There are three complimentary approaches for understanding the psychological impact of torture. The personal approach is the individual’s story as told through testimony, oral history, literature, and art. The clinical approach utilizes a medical and psychological paradigm and relies on clinical history, physical exam, and mental status exam. The community approach involves epidemiological studies of traumatised groups and populations. In combination these approaches provide a broad and deep understanding of the impact of torture on human beings. Each approach requires consideration of the context of torture. Torture has unique cultural, social and political meanings for each individual. These meanings will influence an individual’s ability to describe and speak about their experiences. Similarly, these factors contribute to the impact that the torture inflicts psychologically and socially. Descriptive methods, therefore, are the best approaches when attempting to evaluate psychological or psychiatric reactions and disorders because what is considered disordered behaviour or a disease in one culture may not be viewed as pathological in another. While some psychological symptoms may be present across differing cultures, they may not be the symptoms that concern the individual the most. Therefore, the clinician’s inquiry has to include the individual’s beliefs about their experiences and meanings of their symptoms, as well as an evaluating the presence or absence of symptoms of trauma-related mental disorders. For example, intrusive memories may be interpreted as a supernatural experience. Therefore the health professional’s inquiry has to include the individual’s beliefs about their experiences and meanings of their symptoms.
Torture is powerful enough on its own to produce mental and emotional consequences, regardless of the individual’s pre-torture psychological status. Nevertheless, torture has variable effects on people because the social, cultural and political contexts vary widely. Outcomes can be influenced by many interrelated factors that include but are not limited to the following:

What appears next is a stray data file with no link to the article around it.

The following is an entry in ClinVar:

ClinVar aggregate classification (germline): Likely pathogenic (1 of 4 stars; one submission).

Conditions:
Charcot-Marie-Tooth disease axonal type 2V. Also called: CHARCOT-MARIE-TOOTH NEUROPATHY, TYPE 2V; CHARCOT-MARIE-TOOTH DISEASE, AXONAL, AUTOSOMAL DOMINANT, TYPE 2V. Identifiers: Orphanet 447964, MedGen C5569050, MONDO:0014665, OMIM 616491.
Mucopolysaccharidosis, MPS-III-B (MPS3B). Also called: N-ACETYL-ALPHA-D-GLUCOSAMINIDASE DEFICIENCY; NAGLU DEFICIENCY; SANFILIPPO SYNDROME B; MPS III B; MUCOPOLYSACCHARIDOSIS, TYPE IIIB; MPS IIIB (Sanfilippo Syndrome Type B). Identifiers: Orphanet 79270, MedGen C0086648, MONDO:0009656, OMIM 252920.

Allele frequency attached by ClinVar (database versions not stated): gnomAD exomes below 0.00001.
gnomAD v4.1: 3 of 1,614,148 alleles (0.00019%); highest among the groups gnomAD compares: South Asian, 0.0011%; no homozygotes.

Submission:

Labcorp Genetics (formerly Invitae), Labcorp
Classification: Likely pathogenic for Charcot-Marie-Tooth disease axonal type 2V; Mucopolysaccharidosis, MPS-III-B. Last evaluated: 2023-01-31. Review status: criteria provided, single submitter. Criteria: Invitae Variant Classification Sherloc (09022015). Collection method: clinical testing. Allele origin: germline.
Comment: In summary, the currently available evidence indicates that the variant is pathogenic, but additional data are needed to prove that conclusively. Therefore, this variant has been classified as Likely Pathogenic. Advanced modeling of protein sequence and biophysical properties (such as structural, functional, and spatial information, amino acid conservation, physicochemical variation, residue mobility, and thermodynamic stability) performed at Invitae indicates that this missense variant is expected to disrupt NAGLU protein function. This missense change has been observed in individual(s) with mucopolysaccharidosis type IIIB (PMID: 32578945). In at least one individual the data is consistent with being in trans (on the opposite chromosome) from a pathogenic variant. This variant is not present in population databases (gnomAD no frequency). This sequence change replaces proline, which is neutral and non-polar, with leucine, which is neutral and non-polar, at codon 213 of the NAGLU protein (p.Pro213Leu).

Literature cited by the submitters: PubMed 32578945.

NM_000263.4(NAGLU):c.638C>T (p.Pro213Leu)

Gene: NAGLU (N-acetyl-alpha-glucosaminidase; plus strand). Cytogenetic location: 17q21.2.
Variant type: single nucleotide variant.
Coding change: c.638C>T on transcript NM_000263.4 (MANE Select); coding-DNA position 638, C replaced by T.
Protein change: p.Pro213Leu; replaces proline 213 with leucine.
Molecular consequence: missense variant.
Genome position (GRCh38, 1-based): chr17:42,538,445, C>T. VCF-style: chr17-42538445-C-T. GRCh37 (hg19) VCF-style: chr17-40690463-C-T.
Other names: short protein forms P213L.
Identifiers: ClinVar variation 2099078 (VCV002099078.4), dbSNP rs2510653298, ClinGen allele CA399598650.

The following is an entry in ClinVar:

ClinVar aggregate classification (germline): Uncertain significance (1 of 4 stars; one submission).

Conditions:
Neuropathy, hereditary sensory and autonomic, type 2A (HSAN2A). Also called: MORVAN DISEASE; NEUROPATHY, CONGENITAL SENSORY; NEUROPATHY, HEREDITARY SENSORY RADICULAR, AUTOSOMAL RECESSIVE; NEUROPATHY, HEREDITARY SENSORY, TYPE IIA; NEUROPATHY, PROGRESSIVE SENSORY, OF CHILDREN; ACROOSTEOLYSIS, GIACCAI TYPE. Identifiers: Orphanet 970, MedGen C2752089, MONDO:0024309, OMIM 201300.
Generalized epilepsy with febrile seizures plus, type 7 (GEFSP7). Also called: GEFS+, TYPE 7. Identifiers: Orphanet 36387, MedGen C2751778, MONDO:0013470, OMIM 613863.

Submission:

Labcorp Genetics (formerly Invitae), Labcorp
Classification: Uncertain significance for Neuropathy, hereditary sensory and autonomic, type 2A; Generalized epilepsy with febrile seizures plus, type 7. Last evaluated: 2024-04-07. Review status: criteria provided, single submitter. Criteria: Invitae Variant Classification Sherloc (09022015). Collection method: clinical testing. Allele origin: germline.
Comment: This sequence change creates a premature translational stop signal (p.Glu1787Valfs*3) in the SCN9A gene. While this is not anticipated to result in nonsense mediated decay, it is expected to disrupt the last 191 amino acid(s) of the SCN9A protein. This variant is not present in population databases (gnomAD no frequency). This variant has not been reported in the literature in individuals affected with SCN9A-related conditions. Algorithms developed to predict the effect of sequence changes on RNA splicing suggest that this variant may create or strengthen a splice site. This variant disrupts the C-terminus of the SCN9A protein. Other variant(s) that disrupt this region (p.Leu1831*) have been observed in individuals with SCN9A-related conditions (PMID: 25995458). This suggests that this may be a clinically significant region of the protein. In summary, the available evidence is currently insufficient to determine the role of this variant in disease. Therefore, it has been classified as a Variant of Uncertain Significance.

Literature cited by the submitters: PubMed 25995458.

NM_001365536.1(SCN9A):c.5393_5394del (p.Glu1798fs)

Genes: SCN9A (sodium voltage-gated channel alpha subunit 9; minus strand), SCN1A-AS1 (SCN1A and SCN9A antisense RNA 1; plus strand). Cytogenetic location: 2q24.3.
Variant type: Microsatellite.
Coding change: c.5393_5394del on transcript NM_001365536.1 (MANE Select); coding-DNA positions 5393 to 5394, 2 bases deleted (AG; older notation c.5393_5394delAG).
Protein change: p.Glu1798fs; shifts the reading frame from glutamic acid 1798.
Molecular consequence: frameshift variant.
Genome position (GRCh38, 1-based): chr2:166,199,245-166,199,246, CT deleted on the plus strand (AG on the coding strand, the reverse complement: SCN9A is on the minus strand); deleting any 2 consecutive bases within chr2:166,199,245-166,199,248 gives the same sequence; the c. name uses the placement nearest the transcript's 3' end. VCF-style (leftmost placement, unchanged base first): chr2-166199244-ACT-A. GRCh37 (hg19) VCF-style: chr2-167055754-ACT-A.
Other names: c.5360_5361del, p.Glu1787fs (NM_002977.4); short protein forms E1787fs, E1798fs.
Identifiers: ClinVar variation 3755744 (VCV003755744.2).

- Circumstances, severity and duration of the torture
- Cultural meaning of torture/trauma and cultural meaning of symptoms
- Age and developmental phase of the victim
- Genetic and biological vulnerabilities of the victim
- Perception and interpretation of torture by the victim
- The social context before, during and after the torture
- Community values and attitudes
- Political factors
- Prior history of trauma
- Pre-existing personality
The psychological impact of ill-treatment clearly depends on the individual (see risk factors listed below). For example, someone who is politically active might be able to undergo substantial torture without necessarily developing persistent psychological symptoms because he or she could have anticipated the experience, and put the episode into a personal and political context. However, someone who was arrested simply as a result of being in the wrong place at the wrong time might not suffer much ill-treatment, but could still be devastated by the experience, because the incident was not anticipated and the person was not sustained by a political ideology or religious faith.
Similarly, the consequences are different for a young woman who is raped during torture and is from a culture that attaches a severe negative stigma of impurity to a woman who has been raped, compared with a former military officer who is captured and suffers long-term solitary confinement and multiple beatings. It goes without saying that both types of torture are extremely severe, yet the impact on the individual’s life is vastly different. The young woman might be socially ostracized and condemned even by her own family and community. The former military officer may have brain damage from beatings to the head with resultant long-term disability.